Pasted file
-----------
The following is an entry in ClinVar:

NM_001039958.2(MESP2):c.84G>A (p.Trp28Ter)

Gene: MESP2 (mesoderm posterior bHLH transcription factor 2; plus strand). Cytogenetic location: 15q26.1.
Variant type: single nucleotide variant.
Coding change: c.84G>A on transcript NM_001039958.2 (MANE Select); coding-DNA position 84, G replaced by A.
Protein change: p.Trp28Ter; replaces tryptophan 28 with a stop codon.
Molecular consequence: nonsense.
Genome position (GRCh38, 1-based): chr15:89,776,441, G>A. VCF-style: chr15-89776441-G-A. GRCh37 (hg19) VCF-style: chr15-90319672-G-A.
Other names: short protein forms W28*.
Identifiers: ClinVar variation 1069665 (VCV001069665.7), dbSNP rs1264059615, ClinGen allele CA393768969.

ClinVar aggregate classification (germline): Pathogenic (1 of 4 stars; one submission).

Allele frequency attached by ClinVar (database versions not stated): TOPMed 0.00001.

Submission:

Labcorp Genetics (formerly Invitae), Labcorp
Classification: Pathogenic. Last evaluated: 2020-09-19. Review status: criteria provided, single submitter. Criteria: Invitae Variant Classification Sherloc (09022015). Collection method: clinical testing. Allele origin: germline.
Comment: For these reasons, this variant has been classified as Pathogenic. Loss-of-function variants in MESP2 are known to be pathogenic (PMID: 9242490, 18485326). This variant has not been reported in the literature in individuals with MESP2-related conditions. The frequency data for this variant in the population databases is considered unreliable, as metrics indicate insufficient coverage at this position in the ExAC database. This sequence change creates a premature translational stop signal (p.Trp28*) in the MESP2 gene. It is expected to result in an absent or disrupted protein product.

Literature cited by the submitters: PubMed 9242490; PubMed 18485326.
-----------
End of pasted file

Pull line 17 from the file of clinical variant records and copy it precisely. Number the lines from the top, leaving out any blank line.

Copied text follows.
Literature cited by the submitters: PubMed 9242490; PubMed 18485326.